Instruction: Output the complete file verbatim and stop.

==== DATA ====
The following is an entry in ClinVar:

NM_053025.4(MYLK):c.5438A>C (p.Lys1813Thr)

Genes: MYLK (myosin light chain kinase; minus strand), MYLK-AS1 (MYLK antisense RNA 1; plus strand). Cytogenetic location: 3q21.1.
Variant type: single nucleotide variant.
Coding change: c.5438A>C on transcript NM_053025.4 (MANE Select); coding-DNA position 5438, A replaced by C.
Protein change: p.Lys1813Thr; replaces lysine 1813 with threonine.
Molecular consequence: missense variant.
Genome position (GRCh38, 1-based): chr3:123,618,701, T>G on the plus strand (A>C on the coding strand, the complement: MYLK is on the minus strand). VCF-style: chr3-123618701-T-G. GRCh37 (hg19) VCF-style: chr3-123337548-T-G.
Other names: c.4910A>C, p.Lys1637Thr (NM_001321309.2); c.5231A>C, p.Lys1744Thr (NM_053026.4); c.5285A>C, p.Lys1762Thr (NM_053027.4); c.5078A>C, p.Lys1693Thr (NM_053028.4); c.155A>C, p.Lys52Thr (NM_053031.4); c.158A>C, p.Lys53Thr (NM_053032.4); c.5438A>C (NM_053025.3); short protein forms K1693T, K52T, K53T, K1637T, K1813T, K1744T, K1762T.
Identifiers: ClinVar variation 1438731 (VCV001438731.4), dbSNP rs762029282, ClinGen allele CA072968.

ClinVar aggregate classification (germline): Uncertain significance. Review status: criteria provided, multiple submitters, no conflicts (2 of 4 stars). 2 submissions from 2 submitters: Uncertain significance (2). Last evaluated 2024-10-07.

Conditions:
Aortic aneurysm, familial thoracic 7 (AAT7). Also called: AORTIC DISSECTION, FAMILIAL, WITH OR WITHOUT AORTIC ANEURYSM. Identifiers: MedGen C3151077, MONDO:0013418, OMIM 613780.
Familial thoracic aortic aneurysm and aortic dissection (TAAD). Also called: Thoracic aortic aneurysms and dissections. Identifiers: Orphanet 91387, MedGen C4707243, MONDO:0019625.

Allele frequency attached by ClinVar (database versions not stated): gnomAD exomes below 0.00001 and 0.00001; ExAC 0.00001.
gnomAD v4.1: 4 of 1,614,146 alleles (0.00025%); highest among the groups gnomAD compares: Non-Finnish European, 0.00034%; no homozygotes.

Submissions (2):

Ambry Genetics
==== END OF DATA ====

The following is an entry in ClinVar:

NM_053025.4(MYLK):c.5438A>C (p.Lys1813Thr)

Genes: MYLK (myosin light chain kinase; minus strand), MYLK-AS1 (MYLK antisense RNA 1; plus strand). Cytogenetic location: 3q21.1.
Variant type: single nucleotide variant.
Coding change: c.5438A>C on transcript NM_053025.4 (MANE Select); coding-DNA position 5438, A replaced by C.
Protein change: p.Lys1813Thr; replaces lysine 1813 with threonine.
Molecular consequence: missense variant.
Genome position (GRCh38, 1-based): chr3:123,618,701, T>G on the plus strand (A>C on the coding strand, the complement: MYLK is on the minus strand). VCF-style: chr3-123618701-T-G. GRCh37 (hg19) VCF-style: chr3-123337548-T-G.
Other names: c.4910A>C, p.Lys1637Thr (NM_001321309.2); c.5231A>C, p.Lys1744Thr (NM_053026.4); c.5285A>C, p.Lys1762Thr (NM_053027.4); c.5078A>C, p.Lys1693Thr (NM_053028.4); c.155A>C, p.Lys52Thr (NM_053031.4); c.158A>C, p.Lys53Thr (NM_053032.4); c.5438A>C (NM_053025.3); short protein forms K1693T, K52T, K53T, K1637T, K1813T, K1744T, K1762T.
Identifiers: ClinVar variation 1438731 (VCV001438731.4), dbSNP rs762029282, ClinGen allele CA072968.

ClinVar aggregate classification (germline): Uncertain significance. Review status: criteria provided, multiple submitters, no conflicts (2 of 4 stars). 2 submissions from 2 submitters: Uncertain significance (2). Last evaluated 2024-10-07.

Conditions:
Aortic aneurysm, familial thoracic 7 (AAT7). Also called: AORTIC DISSECTION, FAMILIAL, WITH OR WITHOUT AORTIC ANEURYSM. Identifiers: MedGen C3151077, MONDO:0013418, OMIM 613780.
Familial thoracic aortic aneurysm and aortic dissection (TAAD). Also called: Thoracic aortic aneurysms and dissections. Identifiers: Orphanet 91387, MedGen C4707243, MONDO:0019625.

Allele frequency attached by ClinVar (database versions not stated): gnomAD exomes below 0.00001 and 0.00001; ExAC 0.00001.
gnomAD v4.1: 4 of 1,614,146 alleles (0.00025%); highest among the groups gnomAD compares: Non-Finnish European, 0.00034%; no homozygotes.

Submissions (2):

Ambry Genetics